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Warren G. Harding (The American Presidents #29)

3.73  ·  Rating Details ·  416 Ratings  ·  54 Reviews

President Nixon’s former counsel illuminates another presidency marked by scandal

Warren G. Harding may be best known as America’s worst president. Scandals plagued him: the Teapot Dome affair, corruption in the Veterans Bureau and the Justice Department, and the posthumous revelation of an extramarital affair.

Raised in Marion, Ohio, Harding took hold of the small town’s

Hardcover, Large Print, 339 pages
Published September 1st 2004 by Thorndike Press (first published 2004)
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Doreen Petersen
May 11, 2017 Doreen Petersen rated it it was amazing  ·  review of another edition
Shelves: presidents
Great book. Harding's administration was full of everything from corruption to scandal. Just my opinion but the current White House administration makes this one look like a day at the beach. If you like biographies or history this is a book you may want to check out.
Jul 06, 2015 Joe rated it liked it  ·  review of another edition
Book Forty-One of my Presidential Challenge.

I waffled back and forth on what to rate this one. Clearly, John Dean was on a mission here to clear Harding's name. This is an understandable impulse. Harding is regularly trashed in history as one of the worst (if not the worst) President of all time. The way Dean sees it, Harding is a victim of scandals from his administration and his personal documents being unavailable for many years following his death. Dean makes a case that Harding was much bel
David Nichols
A revisionist biography of a much-maligned president, written by a White House insider from another failed presidency. Dean is what one might call a Harding buff; he grew up in Harding's hometown of Marion and owns a number of biographies and dissertations on Warren G., which he uses to dispel several durable myths about the 29th president. Among them: Harding was a drunk (stomach troubles limited him to one drink a day); Harding fathered an illegitimate child with Nan Britton while he was presi ...more
Oct 13, 2011 James rated it liked it  ·  review of another edition
Shelves: history-project
For my next assignment I decided to read consecutively the Times series biographies of Harding, Coolidge, and Hoover, treating them as one continuous Republican administration.

Up first is Warren Harding, longtime favorite of my father, who is a fan presidential history, because of all of the juicy tales of corruption and intrigue around his death. That is until he read this book.

Many of the authors in this series are fans or apologists for their subjects, as is the case with John Dean. And I smi
Jan 13, 2015 Mark rated it it was ok  ·  review of another edition
Shelves: croah
In this book John Dean has come not to bury Warren G. Harding but to praise him as an underrated president unfairly judged by posterity. To that end, he marshals the available evidence to depict Harding as a canny businessman and conscientious president who does not deserve to be judged by the criminality of his subordinates. Dean makes some good points, but his argument is weaker for his unwillingness to treat the corruption that plagued Harding's administration as reflective of failings on Har ...more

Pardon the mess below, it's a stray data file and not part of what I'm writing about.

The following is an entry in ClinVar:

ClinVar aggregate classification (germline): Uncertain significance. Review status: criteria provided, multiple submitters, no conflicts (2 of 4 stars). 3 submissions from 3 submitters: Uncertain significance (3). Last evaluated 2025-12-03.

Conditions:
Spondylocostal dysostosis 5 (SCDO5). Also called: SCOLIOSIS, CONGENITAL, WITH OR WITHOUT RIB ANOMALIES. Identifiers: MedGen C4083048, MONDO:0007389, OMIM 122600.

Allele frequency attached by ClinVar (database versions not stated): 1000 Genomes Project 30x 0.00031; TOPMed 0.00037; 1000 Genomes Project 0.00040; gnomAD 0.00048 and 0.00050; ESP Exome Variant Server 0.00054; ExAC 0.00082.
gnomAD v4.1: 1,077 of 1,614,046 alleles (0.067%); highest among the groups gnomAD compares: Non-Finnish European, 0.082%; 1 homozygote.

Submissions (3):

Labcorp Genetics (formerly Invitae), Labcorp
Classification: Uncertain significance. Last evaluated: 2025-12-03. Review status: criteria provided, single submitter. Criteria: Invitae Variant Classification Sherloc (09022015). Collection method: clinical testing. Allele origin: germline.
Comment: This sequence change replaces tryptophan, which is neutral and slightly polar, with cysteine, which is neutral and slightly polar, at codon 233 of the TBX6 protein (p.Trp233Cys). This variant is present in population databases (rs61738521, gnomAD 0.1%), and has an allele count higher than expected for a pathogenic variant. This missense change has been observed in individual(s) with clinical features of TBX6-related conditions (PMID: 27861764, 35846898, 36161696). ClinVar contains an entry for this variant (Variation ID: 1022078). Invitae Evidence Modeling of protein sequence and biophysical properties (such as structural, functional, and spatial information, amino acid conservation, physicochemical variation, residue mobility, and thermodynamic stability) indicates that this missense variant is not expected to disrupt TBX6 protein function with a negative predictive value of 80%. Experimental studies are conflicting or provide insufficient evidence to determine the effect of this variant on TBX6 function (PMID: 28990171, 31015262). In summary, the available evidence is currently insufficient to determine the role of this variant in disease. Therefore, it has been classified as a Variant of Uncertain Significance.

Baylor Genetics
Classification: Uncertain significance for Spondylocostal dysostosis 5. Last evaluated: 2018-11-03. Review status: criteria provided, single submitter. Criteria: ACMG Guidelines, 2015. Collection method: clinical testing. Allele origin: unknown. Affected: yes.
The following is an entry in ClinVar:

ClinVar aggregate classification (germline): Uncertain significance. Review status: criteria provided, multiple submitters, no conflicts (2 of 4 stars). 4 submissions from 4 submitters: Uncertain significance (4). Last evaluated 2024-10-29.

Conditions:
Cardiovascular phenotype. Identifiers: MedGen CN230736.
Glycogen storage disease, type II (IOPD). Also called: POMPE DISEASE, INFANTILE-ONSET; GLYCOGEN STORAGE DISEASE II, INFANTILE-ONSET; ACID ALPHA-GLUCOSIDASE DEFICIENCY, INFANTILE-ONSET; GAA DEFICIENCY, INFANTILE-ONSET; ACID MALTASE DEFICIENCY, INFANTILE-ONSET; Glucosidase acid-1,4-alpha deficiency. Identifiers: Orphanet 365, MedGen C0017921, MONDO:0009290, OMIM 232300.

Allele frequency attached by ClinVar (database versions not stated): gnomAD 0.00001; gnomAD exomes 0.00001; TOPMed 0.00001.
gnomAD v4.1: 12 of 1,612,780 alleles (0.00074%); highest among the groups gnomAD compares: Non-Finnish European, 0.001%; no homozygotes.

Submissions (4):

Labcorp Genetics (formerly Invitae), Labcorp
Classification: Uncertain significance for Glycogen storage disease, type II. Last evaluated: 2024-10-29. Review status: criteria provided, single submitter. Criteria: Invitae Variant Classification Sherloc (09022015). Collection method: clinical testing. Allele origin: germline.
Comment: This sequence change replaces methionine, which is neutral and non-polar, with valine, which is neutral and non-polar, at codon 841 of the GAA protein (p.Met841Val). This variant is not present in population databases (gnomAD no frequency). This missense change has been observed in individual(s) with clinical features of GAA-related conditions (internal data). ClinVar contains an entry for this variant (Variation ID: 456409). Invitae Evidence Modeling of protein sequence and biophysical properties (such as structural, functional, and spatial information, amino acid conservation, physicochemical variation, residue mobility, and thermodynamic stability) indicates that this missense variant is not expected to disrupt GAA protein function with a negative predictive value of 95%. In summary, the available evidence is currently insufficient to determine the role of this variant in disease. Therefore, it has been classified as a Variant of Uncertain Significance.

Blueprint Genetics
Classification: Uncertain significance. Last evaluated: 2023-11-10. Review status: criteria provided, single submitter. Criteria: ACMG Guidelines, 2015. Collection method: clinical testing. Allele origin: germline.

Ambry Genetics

Jennifer Nelson
It’s been a couple of weeks since I finished this book and can’t really say that I remember anything notable about it. It read smoothly enough and it wasn’t terribly dull, but seemed to be just another ho-hum presidential book. Warren Harding is not an impressive character and his presidency was even less so. The author tries to make an argument for his presidency being more amazing than Harding is normally given credit for, but I wasn’t terribly convinced. I guess there were a lot of lies sprea ...more
Shawn Thrasher
Time does heal everything. Take heart past and future presidents - if Warren Harding can be rehabilitated, then so can you! John Dean does a pretty good job of making Mr. Harding seem more upstanding and less of a louse. His scandalous term in office were mostly tempests in a teapot (dome) that weren't his fault. He's been given a bum rap on most fronts. Dean's Harding really reads like the first truly modern Republican president- anti-spending, low tax, fiscally conservative businessman. He spo ...more
Jun 17, 2017 Chris rated it really liked it  ·  review of another edition
John Dean's Warren G. Harding is pretty open about being a defense of the much maligned U.S. president. Dean argues that Harding himself was not responsible for the scandals that came to light after his untimely death. Rather, Dean argues that it was members of his administration who conceived of and profited from their corrupt acts during Harding's presidency and that Harding should be seen as a president who rose to meet the challenges facing post WWI America but was unable to accomplish his p ...more
Debbie Jacob
Jul 22, 2017 Debbie Jacob rated it it was amazing  ·  review of another edition
Shelves: 2017
Once again the American Presidents series delivers an excellent, short biography of a president that manages to be both entertaining and thought-provoking. Dean shows there was much more to Harding than the Teapot Dome Scandal. This biography raises many interesting points about how the media and indeed history present the legacy of a president. Harding's choice of Cabinet turned out to be disastrous. It's impossible to know how much Harding knew and when, but I did come away feeling that Hardin ...more